Here's a recipe for a chick flick classic. Take a book called The Jane Austen Book Club, adapt it and cast a half-dozen of the most familiar faces from TV and film in the roles, then bring it to a slow boil at the Toronto International Film Fest. In a series of coffee-klatch-like round tables, some of the film's stars (including men -- don't worry) joked about Austen's enduring popularity.
Favourite Jane Austen book/how'd you prepare?
Amy Brenneman: Yeah, you'd think we'd prepare, wouldn't you? My favourite is Howards End (laughs). Probably Sense And Sensibility.
Jimmy Smits: I revisited Emma, because I read it in university. And then Persuasion because I reference it in the movie.
Kathy Baker: I'd read three of them before, and I reread Pride And Prejudice because my book club was reading it.
Do you think it's unfair that this is going to be labelled a chick flick? Many of the guys who saw the film liked it, too.
Brenneman: Don't get me going. There are TV networks for women, TV networks for black people, TV networks for Latinos. C'mon, I was in a hugely macho Michael Mann movie - I appreciate marketing and I know things need taglines. But I feel our whole job as artists is to break open stereotypes and actually depict humanity.
Smits: Also, chicks are not going to go see this movie alone.
Brenneman: Yeah, guys might get some action after.
How does it feel being part of an ensemble?
Brenneman: That's where I'm at right now. Five or 10 years ago, I really wanted to strut my stuff and show what I could do. I wanted to grab the biggest ring possible. Now I feel, in my life and work, it's about community and sharing the spotlight. It's sort of shifted.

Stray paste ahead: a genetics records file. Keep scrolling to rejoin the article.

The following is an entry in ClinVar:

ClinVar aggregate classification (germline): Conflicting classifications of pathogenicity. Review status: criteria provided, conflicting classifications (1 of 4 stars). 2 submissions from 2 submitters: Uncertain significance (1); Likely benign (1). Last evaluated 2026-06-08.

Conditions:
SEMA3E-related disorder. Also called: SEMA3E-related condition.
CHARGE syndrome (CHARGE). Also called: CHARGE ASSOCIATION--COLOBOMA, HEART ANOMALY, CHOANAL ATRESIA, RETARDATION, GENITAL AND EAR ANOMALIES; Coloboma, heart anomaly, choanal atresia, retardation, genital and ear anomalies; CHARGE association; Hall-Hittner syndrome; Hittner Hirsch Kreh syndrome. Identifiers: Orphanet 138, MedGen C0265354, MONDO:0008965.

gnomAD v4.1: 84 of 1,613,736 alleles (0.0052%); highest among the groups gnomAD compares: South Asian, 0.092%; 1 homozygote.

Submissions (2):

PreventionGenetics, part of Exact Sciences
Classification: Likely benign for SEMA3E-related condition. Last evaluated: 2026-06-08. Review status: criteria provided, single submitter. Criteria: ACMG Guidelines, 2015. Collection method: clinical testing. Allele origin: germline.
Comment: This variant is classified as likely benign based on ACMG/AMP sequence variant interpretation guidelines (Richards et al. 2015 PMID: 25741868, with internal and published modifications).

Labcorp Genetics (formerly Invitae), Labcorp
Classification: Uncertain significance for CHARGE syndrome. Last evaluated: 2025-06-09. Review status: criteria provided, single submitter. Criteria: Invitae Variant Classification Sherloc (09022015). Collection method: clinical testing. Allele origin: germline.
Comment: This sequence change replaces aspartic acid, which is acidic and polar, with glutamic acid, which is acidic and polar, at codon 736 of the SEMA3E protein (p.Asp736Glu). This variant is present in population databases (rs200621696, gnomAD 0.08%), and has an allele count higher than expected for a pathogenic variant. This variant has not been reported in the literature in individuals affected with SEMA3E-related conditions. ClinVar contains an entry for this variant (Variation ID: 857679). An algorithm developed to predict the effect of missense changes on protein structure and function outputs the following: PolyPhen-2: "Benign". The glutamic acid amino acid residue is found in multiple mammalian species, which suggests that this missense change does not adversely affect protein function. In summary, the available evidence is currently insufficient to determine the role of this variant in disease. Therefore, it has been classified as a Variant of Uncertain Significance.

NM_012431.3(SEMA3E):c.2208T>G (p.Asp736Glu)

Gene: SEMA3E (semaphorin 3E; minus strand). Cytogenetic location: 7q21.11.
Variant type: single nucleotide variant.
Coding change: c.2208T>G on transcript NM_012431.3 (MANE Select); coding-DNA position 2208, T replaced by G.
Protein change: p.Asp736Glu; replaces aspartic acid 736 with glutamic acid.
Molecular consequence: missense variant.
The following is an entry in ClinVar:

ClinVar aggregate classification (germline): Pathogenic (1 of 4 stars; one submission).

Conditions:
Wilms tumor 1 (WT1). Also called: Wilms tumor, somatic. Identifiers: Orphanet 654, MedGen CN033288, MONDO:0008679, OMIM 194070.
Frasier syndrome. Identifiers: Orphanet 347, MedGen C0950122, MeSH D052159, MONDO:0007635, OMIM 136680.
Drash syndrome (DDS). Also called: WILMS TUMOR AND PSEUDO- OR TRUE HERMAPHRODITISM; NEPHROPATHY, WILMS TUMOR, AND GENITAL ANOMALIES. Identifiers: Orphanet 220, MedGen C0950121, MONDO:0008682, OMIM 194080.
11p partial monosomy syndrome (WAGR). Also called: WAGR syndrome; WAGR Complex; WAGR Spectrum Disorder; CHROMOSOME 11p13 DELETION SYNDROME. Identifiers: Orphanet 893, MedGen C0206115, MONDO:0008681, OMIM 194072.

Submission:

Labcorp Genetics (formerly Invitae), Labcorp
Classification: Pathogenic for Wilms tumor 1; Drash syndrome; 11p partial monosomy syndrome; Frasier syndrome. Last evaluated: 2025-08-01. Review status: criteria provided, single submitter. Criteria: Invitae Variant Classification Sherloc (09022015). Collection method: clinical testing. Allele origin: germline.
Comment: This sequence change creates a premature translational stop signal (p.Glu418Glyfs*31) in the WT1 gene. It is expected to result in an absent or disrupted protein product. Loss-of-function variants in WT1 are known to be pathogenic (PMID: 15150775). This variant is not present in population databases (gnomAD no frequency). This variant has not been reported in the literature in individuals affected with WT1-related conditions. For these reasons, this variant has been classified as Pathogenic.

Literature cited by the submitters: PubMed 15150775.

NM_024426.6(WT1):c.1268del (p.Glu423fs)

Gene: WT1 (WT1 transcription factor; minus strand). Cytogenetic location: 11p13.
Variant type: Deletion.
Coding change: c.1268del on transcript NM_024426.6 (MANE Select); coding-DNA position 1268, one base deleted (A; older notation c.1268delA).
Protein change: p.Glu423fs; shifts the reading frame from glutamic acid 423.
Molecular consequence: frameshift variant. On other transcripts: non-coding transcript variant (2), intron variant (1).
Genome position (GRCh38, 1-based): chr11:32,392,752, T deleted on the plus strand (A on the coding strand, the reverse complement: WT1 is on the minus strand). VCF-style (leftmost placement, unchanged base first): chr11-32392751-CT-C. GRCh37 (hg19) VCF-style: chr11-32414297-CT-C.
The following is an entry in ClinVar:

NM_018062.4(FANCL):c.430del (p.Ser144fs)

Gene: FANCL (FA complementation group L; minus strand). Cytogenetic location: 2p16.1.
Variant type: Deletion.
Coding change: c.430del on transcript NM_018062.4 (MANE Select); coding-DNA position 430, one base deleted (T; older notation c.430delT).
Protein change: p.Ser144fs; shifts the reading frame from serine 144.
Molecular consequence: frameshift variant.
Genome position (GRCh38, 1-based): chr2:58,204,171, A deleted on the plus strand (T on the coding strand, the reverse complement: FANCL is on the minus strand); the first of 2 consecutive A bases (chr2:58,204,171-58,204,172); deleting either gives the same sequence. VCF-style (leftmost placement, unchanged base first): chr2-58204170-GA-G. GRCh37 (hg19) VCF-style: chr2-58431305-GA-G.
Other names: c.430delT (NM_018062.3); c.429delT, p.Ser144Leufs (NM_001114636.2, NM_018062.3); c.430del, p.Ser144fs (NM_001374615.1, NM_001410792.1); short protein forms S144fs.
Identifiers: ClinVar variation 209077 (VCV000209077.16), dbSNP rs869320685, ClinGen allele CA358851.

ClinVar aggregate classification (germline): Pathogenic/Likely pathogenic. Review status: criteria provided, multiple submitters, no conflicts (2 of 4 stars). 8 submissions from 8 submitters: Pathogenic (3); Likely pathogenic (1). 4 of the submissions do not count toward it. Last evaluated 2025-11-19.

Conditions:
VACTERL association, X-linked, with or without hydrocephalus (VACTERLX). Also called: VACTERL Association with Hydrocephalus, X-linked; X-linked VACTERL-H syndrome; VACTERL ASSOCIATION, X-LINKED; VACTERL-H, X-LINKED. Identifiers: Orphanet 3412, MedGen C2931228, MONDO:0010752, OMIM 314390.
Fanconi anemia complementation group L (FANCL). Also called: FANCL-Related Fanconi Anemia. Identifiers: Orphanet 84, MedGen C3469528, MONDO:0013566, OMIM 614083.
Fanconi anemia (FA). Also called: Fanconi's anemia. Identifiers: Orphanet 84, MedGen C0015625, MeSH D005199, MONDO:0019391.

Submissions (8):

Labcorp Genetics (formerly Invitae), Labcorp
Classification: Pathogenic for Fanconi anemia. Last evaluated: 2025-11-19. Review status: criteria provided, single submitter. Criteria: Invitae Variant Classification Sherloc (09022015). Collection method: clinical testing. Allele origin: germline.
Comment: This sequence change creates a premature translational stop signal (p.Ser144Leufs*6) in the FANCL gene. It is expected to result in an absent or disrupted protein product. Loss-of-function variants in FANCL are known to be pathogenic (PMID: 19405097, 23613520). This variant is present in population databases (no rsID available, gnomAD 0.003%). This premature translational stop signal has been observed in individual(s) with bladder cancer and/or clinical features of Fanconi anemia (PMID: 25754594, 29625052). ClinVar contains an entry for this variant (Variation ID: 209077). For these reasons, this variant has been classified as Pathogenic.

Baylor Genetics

Maggie, did you get a lot of advice from your much more experienced female colleagues?
Maggie Grace: Yes, especially of a sexual nature. Especially from Amy Brenneman - not the sort of wisdom you'd expect from a woman who went to Harvard. It was great to have mentors. They're happy, functional, not crazy, and successful at the same time. It taught me that it is possible.
Why is Jane Austen so relevant now?
Baker: Does anyone ever ask that about Shakespeare? I don't know. Maybe it's because she only wrote six great books. What if she'd written 26? Would we be reading all 26?
Grace: For me, it's the simplicity of this world. I sometimes yearn for that village life. I'm trying to get it in Los Angeles - I'm in this community where people walk and have dogs and you actually run into people and say hello. That is earth-shattering, after living in a city with no heart, where everyone's in their cars.
Additional Interview Audio Clips
Brenneman on Pride And Prejudice's Elizabeth Bennett:
Brenneman on why we won't be seeing a Judging Amy DVD box set soon:
Baker and Grace on age and female actors:
THE JANE AUSTEN BOOK CLUB(Robin Swicord) Rating: NNN
Amidst the craziness of contemporary life, five SoCal women and a token man read and discuss the six novels of Jane Austen in this not-as-sucky-as-it-sounds adaptation of Karen Joy Fowler's chick lit novel.
First-time feature director Swicord feels genuine affection for her characters, especially the high school French teacher stuck in a lonely marriage (Emily Blunt) who becomes obsessed with a student (Kevin Zegers).
The dialogue feels fresh and appropriate to each character - Swicord, best known for adapting prestige books for the screen (Memoirs Of A Geisha, Little Women), has understandably written some of the roles younger than they are in the novel. The six leads may be attractive, white and free of money problems, but the film has lots of real humour and insight into how art intersects with life, and vice versa.
Look for the spoon-and-ice-cream line - it's delicious.